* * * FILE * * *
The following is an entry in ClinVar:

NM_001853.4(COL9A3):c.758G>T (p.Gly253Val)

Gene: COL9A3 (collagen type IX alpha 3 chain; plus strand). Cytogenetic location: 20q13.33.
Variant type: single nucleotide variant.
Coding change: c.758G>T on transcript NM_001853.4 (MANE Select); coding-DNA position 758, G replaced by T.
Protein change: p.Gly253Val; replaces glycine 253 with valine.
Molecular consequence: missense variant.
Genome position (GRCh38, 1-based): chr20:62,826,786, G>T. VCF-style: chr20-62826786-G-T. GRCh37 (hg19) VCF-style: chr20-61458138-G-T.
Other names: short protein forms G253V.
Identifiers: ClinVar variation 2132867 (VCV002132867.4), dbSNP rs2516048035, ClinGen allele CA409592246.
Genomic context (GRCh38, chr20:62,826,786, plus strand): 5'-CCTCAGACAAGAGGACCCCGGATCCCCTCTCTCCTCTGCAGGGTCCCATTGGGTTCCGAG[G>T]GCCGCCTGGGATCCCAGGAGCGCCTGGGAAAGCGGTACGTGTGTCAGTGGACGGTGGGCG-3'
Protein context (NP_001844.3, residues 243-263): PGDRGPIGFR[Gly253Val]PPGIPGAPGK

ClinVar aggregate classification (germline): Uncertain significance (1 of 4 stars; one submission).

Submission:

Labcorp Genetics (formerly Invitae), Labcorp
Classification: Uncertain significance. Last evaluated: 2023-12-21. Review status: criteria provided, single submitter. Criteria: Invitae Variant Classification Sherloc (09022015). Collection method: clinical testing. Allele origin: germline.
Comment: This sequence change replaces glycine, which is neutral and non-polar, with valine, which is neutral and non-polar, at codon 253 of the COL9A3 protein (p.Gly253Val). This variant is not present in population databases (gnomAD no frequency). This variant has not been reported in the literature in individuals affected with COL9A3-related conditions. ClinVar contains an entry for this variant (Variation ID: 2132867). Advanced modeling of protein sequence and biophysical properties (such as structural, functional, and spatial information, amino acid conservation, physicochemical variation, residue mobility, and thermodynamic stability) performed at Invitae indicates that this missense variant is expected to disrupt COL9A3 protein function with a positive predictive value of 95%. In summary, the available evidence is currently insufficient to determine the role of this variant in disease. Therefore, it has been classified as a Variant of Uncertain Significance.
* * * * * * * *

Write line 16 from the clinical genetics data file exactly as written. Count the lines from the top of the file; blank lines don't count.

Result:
Classification: Uncertain significance. Last evaluated: 2023-12-21. Review status: criteria provided, single submitter. Criteria: Invitae Variant Classification Sherloc (09022015). Collection method: clinical testing. Allele origin: germline.